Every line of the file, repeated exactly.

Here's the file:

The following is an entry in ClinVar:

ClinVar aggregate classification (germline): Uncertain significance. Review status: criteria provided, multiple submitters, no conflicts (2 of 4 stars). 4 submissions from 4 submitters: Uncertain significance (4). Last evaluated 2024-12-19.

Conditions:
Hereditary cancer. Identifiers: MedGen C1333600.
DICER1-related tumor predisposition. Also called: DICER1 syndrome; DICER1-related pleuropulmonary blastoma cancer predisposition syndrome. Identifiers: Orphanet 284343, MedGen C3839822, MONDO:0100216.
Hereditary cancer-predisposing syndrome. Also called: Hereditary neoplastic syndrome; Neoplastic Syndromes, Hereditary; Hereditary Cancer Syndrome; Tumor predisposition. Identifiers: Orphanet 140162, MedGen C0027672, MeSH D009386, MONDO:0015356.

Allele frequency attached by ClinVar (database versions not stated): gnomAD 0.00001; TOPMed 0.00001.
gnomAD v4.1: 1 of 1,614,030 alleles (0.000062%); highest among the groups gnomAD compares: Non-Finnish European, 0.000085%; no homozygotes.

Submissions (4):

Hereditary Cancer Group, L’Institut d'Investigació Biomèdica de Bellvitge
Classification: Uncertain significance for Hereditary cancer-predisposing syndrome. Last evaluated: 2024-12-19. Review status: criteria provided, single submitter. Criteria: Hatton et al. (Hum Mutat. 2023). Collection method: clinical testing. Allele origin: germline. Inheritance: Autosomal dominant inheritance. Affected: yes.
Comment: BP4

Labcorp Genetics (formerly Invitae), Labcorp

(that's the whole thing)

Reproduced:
The following is an entry in ClinVar:

ClinVar aggregate classification (germline): Uncertain significance. Review status: criteria provided, multiple submitters, no conflicts (2 of 4 stars). 4 submissions from 4 submitters: Uncertain significance (4). Last evaluated 2024-12-19.

Conditions:
Hereditary cancer. Identifiers: MedGen C1333600.
DICER1-related tumor predisposition. Also called: DICER1 syndrome; DICER1-related pleuropulmonary blastoma cancer predisposition syndrome. Identifiers: Orphanet 284343, MedGen C3839822, MONDO:0100216.
Hereditary cancer-predisposing syndrome. Also called: Hereditary neoplastic syndrome; Neoplastic Syndromes, Hereditary; Hereditary Cancer Syndrome; Tumor predisposition. Identifiers: Orphanet 140162, MedGen C0027672, MeSH D009386, MONDO:0015356.

Allele frequency attached by ClinVar (database versions not stated): gnomAD 0.00001; TOPMed 0.00001.
gnomAD v4.1: 1 of 1,614,030 alleles (0.000062%); highest among the groups gnomAD compares: Non-Finnish European, 0.000085%; no homozygotes.

Submissions (4):

Hereditary Cancer Group, L’Institut d'Investigació Biomèdica de Bellvitge
Classification: Uncertain significance for Hereditary cancer-predisposing syndrome. Last evaluated: 2024-12-19. Review status: criteria provided, single submitter. Criteria: Hatton et al. (Hum Mutat. 2023). Collection method: clinical testing. Allele origin: germline. Inheritance: Autosomal dominant inheritance. Affected: yes.
Comment: BP4

Labcorp Genetics (formerly Invitae), Labcorp